Now, I bike down Gladstone all the time and have never really felt unsafe given the volume of traffic. But I also bike 9 months of the year and contribute to a cycling blog, so I’m probably not the best judge of average. A full set of city-wide cycling lanes designed for commuting would certainly be nice, and would probably help to get more people onto bikes. I know I’d certainly appreciate something a bit more dedicated in the downtown core, given that Queen St., and the risk of door prizes and people making blind right turns, represents that most dangerous couple minutes of my day.
These lanes require dedicated funding for cycling projects, which have been something that the city has not always been great about finding. Also, while it doesn’t seem to be in either of the links above, I seem to recall staff mentioning somewhere else that in most of the areas where we’ve seen accidents segregated lanes are not really feasible.
These now go onto full council for further discussion, so emailing your councilor support would be handy.
While this blog has waxed ambivalent on Critical Mass before, I have to say I was heartened to see that the British House of Lords has over-ruled attempet at police restrictions on the event. Essentially, the police wanted to require “prior notice of the ride’s date, time and route and the names and addresses of the organisers” for every CM ride. The law lords say CM is not bound by the Public Order Act, which would have allowed suched restrictions.
We’ve been quite fond in the past of linking to articles from Spacing, the fantastic Toronto-based urbanism magazine. Now, CiO readers should be sure to subscribe to their new Ottawa blog, where they cover such issues as Lansdowne, pedestrian bridges and Big Joe Mufferaw. As well, in Spacing Radio #012, you can hear Spacing Ottawa editor Evan Thornton discuss the tension “between the ceremonial and the everyday” in designing Ottawa.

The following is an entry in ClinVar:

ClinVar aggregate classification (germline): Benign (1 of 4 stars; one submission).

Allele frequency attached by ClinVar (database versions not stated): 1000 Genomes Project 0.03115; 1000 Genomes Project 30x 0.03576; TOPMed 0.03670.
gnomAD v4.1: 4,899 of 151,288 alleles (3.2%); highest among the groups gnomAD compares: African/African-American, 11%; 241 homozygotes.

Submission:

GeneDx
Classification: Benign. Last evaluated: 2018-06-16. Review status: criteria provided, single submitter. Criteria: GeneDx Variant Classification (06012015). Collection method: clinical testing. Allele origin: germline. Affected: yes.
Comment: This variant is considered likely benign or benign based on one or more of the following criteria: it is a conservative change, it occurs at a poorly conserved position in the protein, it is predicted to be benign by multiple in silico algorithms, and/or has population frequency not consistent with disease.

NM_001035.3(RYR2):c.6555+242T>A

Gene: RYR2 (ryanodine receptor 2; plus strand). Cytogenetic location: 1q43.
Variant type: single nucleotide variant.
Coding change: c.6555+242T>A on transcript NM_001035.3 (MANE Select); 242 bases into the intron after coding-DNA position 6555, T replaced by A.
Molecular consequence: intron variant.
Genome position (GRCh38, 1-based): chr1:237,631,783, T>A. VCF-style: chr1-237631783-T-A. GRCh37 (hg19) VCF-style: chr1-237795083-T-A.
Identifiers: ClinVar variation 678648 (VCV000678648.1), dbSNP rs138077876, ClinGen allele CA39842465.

Finally, I recently bought a print subscription to Spacing, and despite the high price, it’s definitely worth it. Given the huge amount of content these folks create covering urban issues in a variety of cities, I’m happy to support them.
So, it looks like this will be another arrow in the quiver of those explaining why Toronto is better than Ottawa.
According to the employees I spoke with on Tuesday, MEC has started selling bicycles at it’s locations in downtown Toronto, Vancouver, Montreal, and Longeuil. These are all bigger stores in bigger markets, so have the extra space needed to setup a bike retail area/shop. At this point it sounds like it is still a pilot project, and it doesn’t look like we’ll see them added to the Ottawa store in the near future. At this point, apparently they are not even shipping to the non-pilot markets.